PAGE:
There is nothing more crippling than addiction, and it is because of this truth that the debate over addictive substances has existed in America for decades.
However, as politicians, scientists, and everyday citizens have struggled over the issues of prohibition, marijuana legalization and so on, they have failed to address the greatest threat of this sort. The most lucrative, accessible, and affordable addictive substance in the United States today is sold in every grocery store and consumed by every American daily; sugar is the insidious criminal that plagues the modern consumer.
As early as the 16th century, it has been presumed that sugar is unhealthy for animals and humans alike when consumed in mass amounts. In 1816, the French physiologist F. Magendie proved this suspicion by publishing a study which concluded that as an consistent diet – even for a short period of time – sugar is worse than nothing.₁ Ever since, there has been a plethora of medical examinations and experiments that support and further Magendie’s criticism of sugar, yet the global consumption has skyrocketed. This widespread sugar rush has led to a dramatic increase in obesity and weight-related disease all across the world, but especially in America. In fact the CDC itself claims that one in every three American adults is clinically obese – a condition that relates to diabetes, heart disease, stroke, and even cancer.₂
Many are quick to do what could be dubbed “sloth-shaming”: citing the common misconception that the obese have become unhealthy due to a lack of proactivity. However, when considering sugar in particular, this idea proves to be backwards entirely. When blood sugar is raised, the human body produces greater amounts of insulin to correct the imbalance of sugar, causing immediate fat storage. These raised insulin levels cause the body to then crave a “sugar high,” inducing feelings of hunger and exhaustion – the same sensations that are so commonly attributed to the overweight.₃ These cravings often leave individuals wanting to eat more, fueling the cycle and adding to fat deposits.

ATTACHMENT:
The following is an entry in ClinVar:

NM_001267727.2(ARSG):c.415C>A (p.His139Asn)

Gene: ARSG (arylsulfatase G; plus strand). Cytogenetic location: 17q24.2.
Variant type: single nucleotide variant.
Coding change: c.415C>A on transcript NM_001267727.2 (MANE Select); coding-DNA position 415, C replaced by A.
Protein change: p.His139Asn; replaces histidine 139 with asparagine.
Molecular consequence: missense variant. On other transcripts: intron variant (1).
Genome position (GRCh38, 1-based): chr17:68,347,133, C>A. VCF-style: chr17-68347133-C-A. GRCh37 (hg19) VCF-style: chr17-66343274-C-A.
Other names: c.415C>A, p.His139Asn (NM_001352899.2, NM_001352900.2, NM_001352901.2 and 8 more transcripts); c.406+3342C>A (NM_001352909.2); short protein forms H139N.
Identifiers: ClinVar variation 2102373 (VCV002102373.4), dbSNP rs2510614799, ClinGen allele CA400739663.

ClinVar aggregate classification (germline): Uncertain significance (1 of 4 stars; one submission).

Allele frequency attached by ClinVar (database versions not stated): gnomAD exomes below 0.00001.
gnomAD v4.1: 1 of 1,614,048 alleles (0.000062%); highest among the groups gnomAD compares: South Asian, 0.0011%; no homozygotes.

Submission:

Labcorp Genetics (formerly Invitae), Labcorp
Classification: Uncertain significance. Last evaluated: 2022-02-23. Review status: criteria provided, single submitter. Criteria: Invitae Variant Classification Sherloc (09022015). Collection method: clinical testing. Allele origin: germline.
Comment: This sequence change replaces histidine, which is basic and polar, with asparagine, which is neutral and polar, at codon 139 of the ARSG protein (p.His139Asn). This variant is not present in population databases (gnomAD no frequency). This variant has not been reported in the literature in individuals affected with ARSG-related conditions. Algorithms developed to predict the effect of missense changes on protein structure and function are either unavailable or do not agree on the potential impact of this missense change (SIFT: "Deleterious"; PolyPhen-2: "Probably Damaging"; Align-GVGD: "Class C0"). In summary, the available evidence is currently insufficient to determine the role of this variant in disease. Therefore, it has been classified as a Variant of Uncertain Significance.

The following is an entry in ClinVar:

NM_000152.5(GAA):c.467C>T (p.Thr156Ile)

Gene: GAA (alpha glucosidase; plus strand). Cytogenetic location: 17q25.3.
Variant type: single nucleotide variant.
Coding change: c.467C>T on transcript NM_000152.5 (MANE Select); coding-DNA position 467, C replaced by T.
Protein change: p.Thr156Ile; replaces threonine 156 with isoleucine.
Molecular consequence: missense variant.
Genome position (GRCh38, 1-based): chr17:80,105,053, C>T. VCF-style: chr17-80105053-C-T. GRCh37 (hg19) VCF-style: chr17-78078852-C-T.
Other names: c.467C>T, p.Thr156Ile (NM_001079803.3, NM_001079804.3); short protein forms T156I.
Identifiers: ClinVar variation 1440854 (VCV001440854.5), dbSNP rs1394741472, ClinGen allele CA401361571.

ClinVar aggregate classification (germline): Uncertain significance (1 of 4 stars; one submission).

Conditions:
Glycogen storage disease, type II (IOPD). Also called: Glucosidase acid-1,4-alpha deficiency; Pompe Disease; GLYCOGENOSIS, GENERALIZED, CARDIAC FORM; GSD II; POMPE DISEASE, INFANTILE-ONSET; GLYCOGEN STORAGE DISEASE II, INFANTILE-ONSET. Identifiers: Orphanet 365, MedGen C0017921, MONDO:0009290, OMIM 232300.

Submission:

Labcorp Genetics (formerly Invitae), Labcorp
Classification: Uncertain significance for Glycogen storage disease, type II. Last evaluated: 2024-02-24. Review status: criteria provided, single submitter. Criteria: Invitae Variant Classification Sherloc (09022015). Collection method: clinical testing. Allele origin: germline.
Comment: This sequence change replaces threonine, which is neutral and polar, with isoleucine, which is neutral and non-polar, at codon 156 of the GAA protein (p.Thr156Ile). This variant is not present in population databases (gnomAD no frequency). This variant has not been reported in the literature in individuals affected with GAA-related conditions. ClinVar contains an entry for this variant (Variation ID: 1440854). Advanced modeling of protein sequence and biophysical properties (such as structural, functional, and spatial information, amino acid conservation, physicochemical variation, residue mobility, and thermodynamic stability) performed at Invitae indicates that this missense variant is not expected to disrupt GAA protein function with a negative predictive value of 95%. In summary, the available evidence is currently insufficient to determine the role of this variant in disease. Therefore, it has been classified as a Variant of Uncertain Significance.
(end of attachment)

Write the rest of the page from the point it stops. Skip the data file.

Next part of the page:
In addition to this chemical addiction, recent studies have shown that sugar holds major psychological implications as well. By stimulating the brain to give out excessive reward signals, sugar is actually capable of rendering areas of the brain that develop self-control temporarily useless and countermanding one’s common sense.₄ One of the most sensationalized medical discoveries in the food industry is the fact that sugar is eight times as addictive as cocaine.₅ This conclusion, based on a study performed on laboratory rats, was published in newspapers across the country and on countless websites and news forums, but failed to cause any sort of public arousal. Why would people not care about the reality of being drugged by their own food? Well firstly, they are like all addicts in their pursuit of blissful ignorance. For another, the government, the food industry–those who design school lunches, who set the regulations for labeling (who choose of all things not to require the percent daily value of sugar on processed goods), who influence global food standards, who write menus…–they all do not care. And so money has once again been prioritized over American lives.
If you want to learn more about sugar, obesity, and the American food system in general, I highly recommend watching the documentary “Fed Up” by Katie Couric – it is life changing.
Edited by: Jonathan Deng
₁ Dufty, William. “Refined Sugar – the Sweetest Poison of All.” Global Healing Center. 1975. Web. 3 Jun 2015.
₂ “Overweight and Obesity.” Division of Nutrition. CDC. 4 Sep 2014. Web. 3 Jun 2015.
₃ McMahon, Alex. “WHy is Sugar Addictive?” Evolve Nutritional Therapy. 5 Apr 2015. Web. 3 Jun 2015.
₄ “Is Sugar More Addictive Than Cocaine?” Mercola. 23 Aug 2007. Web 3 Jun 2015.
₅ Fed Up. Dir. Stephanie Soechtig. 9 May 2014.